SUU Graduate Programs Garner National Attention (2008)
August 22, 2008
Southern Utah University has once again secured a spot on U.S. News and World Report’s ranking of the best colleges across the nation. And as was the case last year, the University’s high quality master’s programs are the shining star in the eyes of this annual report.
According to the official U.S. News and World Reports “Best Universities-Master’s” regional listings, Southern Utah University provides one of the best master’s-level experiences in the West, and is one of the top 572 universities in the nation to grant a full range of both undergraduate and master’s-level degrees. The 572 schools listed in this distinguished group comprise less than one-quarter of all colleges and universities in the U.S.
On the tail of a Best in the West overall ranking from the Princeton Review, the University’s President Michael Benson is obviously pleased with U.S. News and World Reports’ most recent ranking, stating “Such prestigious recognition simply reinforces what we already know about the high quality education we strive to provide at SUU.”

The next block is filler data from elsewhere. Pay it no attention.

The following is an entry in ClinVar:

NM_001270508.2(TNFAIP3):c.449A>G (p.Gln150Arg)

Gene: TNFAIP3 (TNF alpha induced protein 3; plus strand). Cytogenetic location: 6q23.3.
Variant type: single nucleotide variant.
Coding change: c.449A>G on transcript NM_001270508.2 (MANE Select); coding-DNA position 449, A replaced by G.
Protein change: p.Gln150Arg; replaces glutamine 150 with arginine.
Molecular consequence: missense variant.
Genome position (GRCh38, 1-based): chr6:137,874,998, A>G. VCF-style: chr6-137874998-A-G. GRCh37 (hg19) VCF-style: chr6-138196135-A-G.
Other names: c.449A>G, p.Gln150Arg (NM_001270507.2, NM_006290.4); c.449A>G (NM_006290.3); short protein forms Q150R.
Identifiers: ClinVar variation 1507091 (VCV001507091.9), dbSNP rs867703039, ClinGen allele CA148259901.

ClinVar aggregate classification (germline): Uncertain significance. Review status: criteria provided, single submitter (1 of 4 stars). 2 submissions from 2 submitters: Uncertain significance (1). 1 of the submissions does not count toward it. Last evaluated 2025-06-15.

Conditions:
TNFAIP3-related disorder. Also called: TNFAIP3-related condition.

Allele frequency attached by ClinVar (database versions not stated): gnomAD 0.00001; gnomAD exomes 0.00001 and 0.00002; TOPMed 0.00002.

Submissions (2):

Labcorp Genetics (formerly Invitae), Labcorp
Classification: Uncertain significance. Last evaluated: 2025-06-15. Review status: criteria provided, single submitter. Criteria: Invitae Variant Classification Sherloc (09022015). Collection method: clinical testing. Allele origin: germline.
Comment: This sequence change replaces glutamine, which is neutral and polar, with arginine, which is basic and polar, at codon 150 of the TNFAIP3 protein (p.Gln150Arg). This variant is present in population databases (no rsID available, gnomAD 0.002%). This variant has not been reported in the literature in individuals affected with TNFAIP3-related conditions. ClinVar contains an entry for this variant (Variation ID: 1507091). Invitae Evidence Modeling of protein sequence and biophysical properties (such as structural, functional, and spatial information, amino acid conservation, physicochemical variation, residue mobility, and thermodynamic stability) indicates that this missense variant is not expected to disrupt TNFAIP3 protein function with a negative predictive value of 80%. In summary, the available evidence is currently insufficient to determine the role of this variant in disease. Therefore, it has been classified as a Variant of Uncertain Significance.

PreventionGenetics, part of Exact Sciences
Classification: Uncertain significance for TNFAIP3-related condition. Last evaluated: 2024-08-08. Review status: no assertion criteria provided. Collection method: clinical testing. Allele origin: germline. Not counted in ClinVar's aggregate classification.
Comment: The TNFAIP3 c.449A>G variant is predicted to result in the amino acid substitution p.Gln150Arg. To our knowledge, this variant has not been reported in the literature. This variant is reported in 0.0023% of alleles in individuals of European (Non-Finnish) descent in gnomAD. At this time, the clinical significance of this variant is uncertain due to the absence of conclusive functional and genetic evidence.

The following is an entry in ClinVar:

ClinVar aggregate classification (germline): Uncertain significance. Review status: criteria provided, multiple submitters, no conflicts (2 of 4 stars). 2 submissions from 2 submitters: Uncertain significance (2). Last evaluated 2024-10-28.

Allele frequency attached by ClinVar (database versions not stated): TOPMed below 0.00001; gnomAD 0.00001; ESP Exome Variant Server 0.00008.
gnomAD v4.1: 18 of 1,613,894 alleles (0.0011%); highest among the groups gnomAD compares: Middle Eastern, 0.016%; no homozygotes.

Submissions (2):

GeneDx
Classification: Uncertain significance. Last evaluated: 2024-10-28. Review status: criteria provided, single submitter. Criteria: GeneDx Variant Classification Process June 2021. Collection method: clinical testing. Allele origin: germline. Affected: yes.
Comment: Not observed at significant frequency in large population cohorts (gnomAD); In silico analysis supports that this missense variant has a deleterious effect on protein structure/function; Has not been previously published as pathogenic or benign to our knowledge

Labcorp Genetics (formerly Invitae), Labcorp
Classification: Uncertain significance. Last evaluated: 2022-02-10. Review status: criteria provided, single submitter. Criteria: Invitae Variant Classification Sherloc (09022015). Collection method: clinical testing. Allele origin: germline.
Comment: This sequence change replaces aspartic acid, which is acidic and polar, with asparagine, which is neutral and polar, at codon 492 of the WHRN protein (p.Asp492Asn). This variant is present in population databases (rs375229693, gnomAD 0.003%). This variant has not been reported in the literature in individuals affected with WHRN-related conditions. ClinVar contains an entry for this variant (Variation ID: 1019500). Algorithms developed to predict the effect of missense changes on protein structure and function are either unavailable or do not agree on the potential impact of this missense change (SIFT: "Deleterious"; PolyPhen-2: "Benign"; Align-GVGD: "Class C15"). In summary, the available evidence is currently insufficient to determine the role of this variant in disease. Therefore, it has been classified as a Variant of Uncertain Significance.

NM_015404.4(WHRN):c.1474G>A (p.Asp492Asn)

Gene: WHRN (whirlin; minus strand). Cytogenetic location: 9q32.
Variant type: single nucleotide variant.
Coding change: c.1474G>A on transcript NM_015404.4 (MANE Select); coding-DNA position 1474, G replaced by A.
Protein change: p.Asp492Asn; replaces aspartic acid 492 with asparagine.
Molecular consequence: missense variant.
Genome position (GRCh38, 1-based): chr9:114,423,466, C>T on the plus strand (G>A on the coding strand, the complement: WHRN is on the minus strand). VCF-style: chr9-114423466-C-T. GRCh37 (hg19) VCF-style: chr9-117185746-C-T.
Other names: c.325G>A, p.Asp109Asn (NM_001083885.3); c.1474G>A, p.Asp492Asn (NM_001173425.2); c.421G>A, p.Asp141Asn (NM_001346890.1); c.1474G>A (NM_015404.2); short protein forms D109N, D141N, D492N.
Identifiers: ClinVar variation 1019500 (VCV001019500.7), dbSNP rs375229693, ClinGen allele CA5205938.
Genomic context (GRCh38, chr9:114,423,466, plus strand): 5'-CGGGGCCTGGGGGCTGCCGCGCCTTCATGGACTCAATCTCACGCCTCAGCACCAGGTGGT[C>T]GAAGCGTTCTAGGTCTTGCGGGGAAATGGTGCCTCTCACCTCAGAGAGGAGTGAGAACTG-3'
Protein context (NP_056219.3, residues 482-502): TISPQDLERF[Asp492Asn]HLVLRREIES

Best known for the public-private undergraduate education unique amidst the state’s schools, SUU’s graduate programs are oftentimes mentioned as an afterthought to the ever-growing list of the University’s bragging points. And yet, those same standards are carried into SUU’s graduate programs, where personalized, participative classes and qualified, supportive faculty direct the University’s mission. With a graduate student base that increases year after year, Southern Utah University is fast establishing itself as a powerhouse in providing a high quality, affordable education for those interested in pursuing a secondary degree.
Amidst the report’s ranking system, SUU scored particularly high for its small class sizes and high percentage of full-time faculty. As of the fall 2007 semester, just eight percent of all SUU classes had more than 50 students—and nearly 50 percent had less than 20 students. According to the report, 88 percent of SUU’s professors are full-time faculty members.
The U.S. News ranking system is evaluated based on both quantitative measures (including peer assessment, student retention, faculty resources, student selectivity, financial resources, and alumni giving) and subjective evaluations of the overall educational experience. The list of schools ranked specifically for masters programs must offer a broad scope of undergraduate degrees as well as competitive master's programs. The schools are then grouped by region in the rankings, because a large portion of master’s students stay within their geographical region.